This is especially significant in Ireland because micro, small and medium-sized businesses employ the largest number of people in this country.
In addition, some men are still concerned that taking extended leave may result in them being discriminated against professionally.
“In areas such as law and accounting, it is very competitive. Taking time off can affect your career, ”McDonnell says.
However, Shane Kelly thinks the idea that you will be penalized for choosing to spend time with your family is losing its currency.
“Our company’s policy only came into play in 2019 and it’s amazing to see how quickly the culture has adapted. It’s had a positive impact on my career since I returned. In no case has paternity leave negatively affected conversations around my career “.
David Lawless, an IT testing analyst with Aviva, is the father of three children Jack (14), Dylan (8) and Sophie (2).
With her first two children she had no choice but to take paid parental leave.
His wife Lisa had to return to work six months after Dylan’s birth and that meant putting him in childcare from an early age.
With Sophie, the couple could leave their family in a row, meaning their little daughter spent more time at home.
Aviva offers 18 weeks of paid paternity that are available to employees once they have at least six months of service in the company. The policy has been in place since November 2017 so although David was able to take advantage of it with his third child, it was not implemented at the time of birth for his other children.
At first, David (45) was apprehensive about taking on the role of primary caregiver.
“But it was very natural. I loved it, I never experienced that connection and I will be eternally grateful that I could take it. I spent a lot of time with her, we danced in the kitchen; you can’t value that experience and that time in your child’s life. It benefited everyone: our life at home, Sophie’s life and us as parents, ”she says.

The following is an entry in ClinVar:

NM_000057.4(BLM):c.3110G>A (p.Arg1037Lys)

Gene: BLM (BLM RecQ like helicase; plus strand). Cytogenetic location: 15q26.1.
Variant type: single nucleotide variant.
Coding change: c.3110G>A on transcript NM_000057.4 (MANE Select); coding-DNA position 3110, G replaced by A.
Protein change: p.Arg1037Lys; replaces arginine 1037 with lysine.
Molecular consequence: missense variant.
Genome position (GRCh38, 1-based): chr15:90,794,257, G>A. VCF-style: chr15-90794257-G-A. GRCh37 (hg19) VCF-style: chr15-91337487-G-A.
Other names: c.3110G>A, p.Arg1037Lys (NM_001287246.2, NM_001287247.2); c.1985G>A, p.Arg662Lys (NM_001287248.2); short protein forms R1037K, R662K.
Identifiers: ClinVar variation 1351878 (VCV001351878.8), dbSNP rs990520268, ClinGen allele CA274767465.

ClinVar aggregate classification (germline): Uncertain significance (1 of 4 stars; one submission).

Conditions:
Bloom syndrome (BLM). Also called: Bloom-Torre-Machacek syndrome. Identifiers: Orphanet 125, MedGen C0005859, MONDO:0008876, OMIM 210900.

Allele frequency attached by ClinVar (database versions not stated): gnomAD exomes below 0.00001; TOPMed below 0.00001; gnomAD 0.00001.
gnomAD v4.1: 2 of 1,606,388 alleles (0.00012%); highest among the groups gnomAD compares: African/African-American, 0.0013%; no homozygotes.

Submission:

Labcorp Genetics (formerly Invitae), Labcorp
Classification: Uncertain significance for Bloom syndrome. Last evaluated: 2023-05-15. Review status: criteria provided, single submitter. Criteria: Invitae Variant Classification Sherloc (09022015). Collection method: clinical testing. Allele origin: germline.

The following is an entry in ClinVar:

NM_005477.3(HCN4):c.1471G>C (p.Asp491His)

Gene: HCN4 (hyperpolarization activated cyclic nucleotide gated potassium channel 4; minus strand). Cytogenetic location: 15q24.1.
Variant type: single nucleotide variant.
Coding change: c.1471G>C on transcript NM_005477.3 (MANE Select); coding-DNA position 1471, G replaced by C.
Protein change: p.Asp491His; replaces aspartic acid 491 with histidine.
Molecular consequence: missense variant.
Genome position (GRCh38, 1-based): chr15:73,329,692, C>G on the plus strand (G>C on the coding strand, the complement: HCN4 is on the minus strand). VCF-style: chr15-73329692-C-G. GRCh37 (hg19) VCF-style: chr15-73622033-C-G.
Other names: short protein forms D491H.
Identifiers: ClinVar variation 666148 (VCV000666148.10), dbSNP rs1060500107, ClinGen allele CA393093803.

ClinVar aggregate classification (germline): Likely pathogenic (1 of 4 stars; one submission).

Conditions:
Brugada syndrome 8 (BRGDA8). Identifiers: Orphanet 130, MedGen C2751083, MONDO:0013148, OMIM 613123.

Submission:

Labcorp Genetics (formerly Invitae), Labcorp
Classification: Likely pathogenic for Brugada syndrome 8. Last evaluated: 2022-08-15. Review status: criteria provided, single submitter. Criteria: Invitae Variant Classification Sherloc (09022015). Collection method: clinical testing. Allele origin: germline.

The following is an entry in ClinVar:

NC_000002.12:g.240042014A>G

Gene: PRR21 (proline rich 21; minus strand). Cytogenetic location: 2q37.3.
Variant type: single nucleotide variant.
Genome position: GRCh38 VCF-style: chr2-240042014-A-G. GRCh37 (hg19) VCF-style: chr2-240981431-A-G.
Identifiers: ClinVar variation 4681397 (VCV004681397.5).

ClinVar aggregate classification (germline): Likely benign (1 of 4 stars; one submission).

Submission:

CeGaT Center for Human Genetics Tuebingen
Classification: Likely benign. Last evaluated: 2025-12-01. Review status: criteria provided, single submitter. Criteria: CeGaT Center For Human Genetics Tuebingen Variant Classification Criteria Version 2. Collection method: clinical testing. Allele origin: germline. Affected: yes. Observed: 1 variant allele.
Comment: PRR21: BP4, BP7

Although four- or six-month paternity leave periods may not be available to most Irish parents, Seamus Sheedy says there has been a marked change in attitudes towards paternity in the wake of the pandemic.
Working from home has resulted in a more practical approach to parenting. “Now we see people looking for jobs that make it easier for them to have more time at home.”
Banker Fergal Whitty welcomed his first daughter Bebhinn this summer and describes working from home as a gift.
“That was a bonus,” he said. “I want to absorb every minute … [Having a child] it’s a big upset and you really need four hands on the deck. I would not hesitate to take more time. ”
There has also been a slow erosion of the idea that families consist of a primary income generator and a primary caregiver and that the two will never meet. Now there is a fading of these roles and this results in equity in domestic life but also in the workplace.
The problem of parental leave and the creation of positive and supportive structures for early childhood affects us all, regardless of whether or not we have children.
“If we invest in the emotional and mental stability of future members of society, it benefits everyone,” says Dr. Damien Lowry.